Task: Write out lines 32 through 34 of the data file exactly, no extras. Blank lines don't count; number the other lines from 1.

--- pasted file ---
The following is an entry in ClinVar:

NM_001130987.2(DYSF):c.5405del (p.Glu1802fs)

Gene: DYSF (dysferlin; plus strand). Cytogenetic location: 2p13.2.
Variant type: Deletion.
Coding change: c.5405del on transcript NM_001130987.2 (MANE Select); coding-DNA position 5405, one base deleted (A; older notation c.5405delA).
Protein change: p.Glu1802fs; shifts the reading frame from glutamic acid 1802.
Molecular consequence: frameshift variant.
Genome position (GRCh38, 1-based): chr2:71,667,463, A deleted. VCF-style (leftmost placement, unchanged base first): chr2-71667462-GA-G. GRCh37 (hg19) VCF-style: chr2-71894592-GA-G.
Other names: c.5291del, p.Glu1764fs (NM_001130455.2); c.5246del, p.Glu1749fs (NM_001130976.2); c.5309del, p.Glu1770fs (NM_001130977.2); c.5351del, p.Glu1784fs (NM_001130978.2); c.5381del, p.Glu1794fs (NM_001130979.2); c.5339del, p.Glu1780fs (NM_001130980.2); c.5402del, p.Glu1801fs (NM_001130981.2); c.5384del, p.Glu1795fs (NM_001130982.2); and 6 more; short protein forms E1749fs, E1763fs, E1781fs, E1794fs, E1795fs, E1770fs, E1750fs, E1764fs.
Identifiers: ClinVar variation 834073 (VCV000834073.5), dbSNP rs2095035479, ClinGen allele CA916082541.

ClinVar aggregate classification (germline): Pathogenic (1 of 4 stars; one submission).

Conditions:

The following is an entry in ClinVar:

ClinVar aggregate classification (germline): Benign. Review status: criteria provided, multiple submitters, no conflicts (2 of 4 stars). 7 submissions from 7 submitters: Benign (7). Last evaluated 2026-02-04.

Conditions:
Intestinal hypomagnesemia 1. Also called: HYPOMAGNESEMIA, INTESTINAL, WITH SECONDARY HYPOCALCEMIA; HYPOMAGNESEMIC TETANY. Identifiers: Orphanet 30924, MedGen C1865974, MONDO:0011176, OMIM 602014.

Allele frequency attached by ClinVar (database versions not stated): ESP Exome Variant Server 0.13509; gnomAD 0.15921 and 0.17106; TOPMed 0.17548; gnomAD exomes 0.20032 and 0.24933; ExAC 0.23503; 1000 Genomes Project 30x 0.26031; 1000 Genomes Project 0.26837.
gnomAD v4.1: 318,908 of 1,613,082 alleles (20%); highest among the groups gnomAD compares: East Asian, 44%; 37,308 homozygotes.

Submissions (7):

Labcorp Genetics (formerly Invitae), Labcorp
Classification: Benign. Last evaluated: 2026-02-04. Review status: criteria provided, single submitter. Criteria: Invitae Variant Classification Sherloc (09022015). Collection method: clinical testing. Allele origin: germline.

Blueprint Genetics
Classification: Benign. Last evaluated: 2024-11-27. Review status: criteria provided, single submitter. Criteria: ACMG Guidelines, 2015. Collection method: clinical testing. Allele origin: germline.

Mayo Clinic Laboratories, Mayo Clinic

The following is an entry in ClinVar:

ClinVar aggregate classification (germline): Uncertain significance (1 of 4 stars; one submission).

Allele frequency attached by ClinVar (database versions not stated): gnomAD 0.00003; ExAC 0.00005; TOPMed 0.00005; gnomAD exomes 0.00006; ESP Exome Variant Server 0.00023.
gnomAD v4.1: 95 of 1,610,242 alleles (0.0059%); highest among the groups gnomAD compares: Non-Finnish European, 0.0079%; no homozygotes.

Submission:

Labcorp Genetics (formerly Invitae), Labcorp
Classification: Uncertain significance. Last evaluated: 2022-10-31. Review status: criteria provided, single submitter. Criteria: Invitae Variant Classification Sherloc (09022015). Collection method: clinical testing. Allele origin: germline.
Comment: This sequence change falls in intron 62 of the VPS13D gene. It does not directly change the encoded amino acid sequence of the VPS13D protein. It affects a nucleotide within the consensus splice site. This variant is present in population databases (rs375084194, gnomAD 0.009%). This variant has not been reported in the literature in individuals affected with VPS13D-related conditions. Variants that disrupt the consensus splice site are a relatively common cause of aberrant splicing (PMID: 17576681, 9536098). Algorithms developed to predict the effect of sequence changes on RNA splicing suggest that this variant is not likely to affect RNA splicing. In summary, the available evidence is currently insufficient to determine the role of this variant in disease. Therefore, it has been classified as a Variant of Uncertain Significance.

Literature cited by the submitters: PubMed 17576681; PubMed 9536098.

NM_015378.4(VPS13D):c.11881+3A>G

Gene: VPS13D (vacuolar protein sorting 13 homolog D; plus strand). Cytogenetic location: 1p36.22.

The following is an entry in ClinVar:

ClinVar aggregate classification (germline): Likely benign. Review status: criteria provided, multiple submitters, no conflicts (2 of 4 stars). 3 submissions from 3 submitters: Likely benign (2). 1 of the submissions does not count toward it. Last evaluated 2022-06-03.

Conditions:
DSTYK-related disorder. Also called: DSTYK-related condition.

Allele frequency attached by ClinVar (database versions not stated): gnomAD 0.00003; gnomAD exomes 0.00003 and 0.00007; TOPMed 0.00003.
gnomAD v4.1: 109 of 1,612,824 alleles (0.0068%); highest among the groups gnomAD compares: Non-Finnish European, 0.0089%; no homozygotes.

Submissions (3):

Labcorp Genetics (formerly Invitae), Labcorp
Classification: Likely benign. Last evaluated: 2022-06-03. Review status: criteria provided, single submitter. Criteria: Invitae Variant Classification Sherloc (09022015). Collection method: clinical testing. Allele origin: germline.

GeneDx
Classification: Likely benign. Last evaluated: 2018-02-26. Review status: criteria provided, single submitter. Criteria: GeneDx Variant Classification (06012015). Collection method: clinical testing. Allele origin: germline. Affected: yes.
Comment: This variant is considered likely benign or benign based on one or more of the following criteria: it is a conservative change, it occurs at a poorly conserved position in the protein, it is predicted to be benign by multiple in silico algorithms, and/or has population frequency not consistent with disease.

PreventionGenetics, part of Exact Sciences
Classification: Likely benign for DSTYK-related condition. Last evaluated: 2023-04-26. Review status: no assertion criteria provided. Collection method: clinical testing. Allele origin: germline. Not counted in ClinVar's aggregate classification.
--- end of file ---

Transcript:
Comment: This sequence change falls in intron 62 of the VPS13D gene. It does not directly change the encoded amino acid sequence of the VPS13D protein. It affects a nucleotide within the consensus splice site. This variant is present in population databases (rs375084194, gnomAD 0.009%). This variant has not been reported in the literature in individuals affected with VPS13D-related conditions. Variants that disrupt the consensus splice site are a relatively common cause of aberrant splicing (PMID: 17576681, 9536098). Algorithms developed to predict the effect of sequence changes on RNA splicing suggest that this variant is not likely to affect RNA splicing. In summary, the available evidence is currently insufficient to determine the role of this variant in disease. Therefore, it has been classified as a Variant of Uncertain Significance.

Literature cited by the submitters: PubMed 17576681; PubMed 9536098.

NM_015378.4(VPS13D):c.11881+3A>G